Tools of the trade

Tacwise nail gun

Tacwise nail gun …

For a handful – or hive full – of frames a small hammer and gimp pins will do the trick just fine. It’s a beekeeping right of passage to get reasonably competent at this … and also a component of the BBKA ‘Basic’ certificate. However, significantly more than that and you’d be wise to invest in a nail gun. It turns frame building from a somewhat unpleasant, finger-punishing chore into a semi-automatic, smoothly efficient, digitally-undamaging experience. Honestly … your first 50 frames with a nail gun is one of those Archimedian “Eureka” moments that so rarely happens with beekeeping (though a huge prime swarm descending into your carefully-placed bait hive comes close). I’ve discussed foundationless frames at length before so won’t repeat myself here. However, it’s worth noting that an upholsterers staple gun – for example a Tacwise 140EL – together with a few hundred Arrow 8mm stainless steel staples is the easiest way to protect the softwood side bars from the taught monofilament support ‘wires’. These staples withstand the rigours of the steam wax extractor, allowing the frames to be re-used after extraction, though the monofilament stretches and does need replacing.

One nailed and glued ...

One nailed and glued …

For the last year or two I’ve also glued my frames. More specifically I’ve used a dab of waterproof wood glue before using the nail gun to join the side bars to the top bar and to join one of the bottom bars on. The second bottom bar – the one on the same ‘face’ of the frame as the removable fillet in the top bar – isn’t glued in place but is instead simply nailed on with a couple of gimp pins. That way this bottom bar can simply be pried up when taking the frame apart – having extracted the wax using steam – before adding a fresh sheet of foundation.

Kerchunk

Kerchunk …

I do frames in sets of ten, laying out the top bars all orientated the same way (having removed the fillet and dumped them in a ever-growing pile next to me … don’t misplace these as you’ll need them when adding foundation which might happen much later in the season), add a dab of glue to either end where the side bars are attached. I then push side bars onto each, using a swift tap with the hammer to seat them properly, before placing them down top bar down, again all orientated the same way, adding more glue and one of the bottom bars. Since they’re all oriented the same way round there’s no need to check – after the first – which of the two bottom bars is the correct one to add. Then it’s a simple case of kerchunk, kerchunk, kerchunk, kerchunk, kerchunk, kerchunk with the nail gun, a quick eyeball that everything’s straight and true and onto the next frame. Well under ten minutes for ten frames plus a bit of tea drinking time. The ‘wiring’ of foundationless frames (which should be monofilamenting as that’s what I use but it sounds nonsense and isn’t a real word) takes appreciably longer than putting the frames together.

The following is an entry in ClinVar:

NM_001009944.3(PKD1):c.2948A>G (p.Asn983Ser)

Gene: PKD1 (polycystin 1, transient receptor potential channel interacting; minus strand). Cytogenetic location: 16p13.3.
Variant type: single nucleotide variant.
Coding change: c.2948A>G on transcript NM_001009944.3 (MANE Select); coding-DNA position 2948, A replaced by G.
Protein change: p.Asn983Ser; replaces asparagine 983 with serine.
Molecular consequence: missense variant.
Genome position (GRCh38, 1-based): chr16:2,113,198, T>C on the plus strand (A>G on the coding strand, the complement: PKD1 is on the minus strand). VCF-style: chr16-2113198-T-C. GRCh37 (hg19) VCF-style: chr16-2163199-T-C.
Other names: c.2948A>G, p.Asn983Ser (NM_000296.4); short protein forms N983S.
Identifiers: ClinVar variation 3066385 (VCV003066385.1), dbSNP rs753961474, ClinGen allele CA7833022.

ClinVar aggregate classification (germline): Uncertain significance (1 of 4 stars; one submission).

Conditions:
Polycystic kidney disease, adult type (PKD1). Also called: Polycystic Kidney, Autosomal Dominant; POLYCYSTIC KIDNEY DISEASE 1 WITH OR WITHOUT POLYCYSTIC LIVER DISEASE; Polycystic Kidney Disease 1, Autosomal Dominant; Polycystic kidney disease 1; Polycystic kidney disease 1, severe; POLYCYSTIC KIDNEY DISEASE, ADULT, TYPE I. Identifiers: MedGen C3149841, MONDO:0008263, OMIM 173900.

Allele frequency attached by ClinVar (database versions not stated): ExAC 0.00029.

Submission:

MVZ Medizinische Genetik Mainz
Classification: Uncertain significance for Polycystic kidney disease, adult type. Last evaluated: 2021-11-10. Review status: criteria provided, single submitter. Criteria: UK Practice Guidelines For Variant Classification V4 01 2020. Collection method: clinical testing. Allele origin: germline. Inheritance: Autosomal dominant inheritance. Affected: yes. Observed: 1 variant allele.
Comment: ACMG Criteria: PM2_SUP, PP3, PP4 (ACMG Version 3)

Foundation

still have to attempt to make my own starter strips for foundationless frames. I know how to and I’ve got the wax … what I don’t have is a deep enough heated container to melt the wax in. Until I get round to resolving this I purchase sheets of unwired brood foundation and cut it into 1-1.5 cm strips which are then inserted into the wired frame in the normal manner (after adding the monofilament as previously described).

Thorne's premium ...

Thorne’s premium …

It’s best not to work with foundation if the weather is too cold as it gets very brittle. This year I used up my old stocks of foundation from Kemble or Maisies, and started using a few packets of Thorne’s premium foundation. Irritatingly the latter was a couple of millimetre over-width, meaning that every sheet had to be cut down. Not the end of the world I accept, but nevertheless irritating. The old Maisies or Kemble stuff fitted perfectly. In the photo below it’s the near-white sheets covered with a wax ‘bloom’ … it’s still perfectly usable but just needs to have a hairdryer run over each side to warm it through to restore it to it’s fragrant best.

New and old ...

New and old …

It’s then just a case of finding a suitable place to store all these prepared frames and having a little more patience for the start of the season.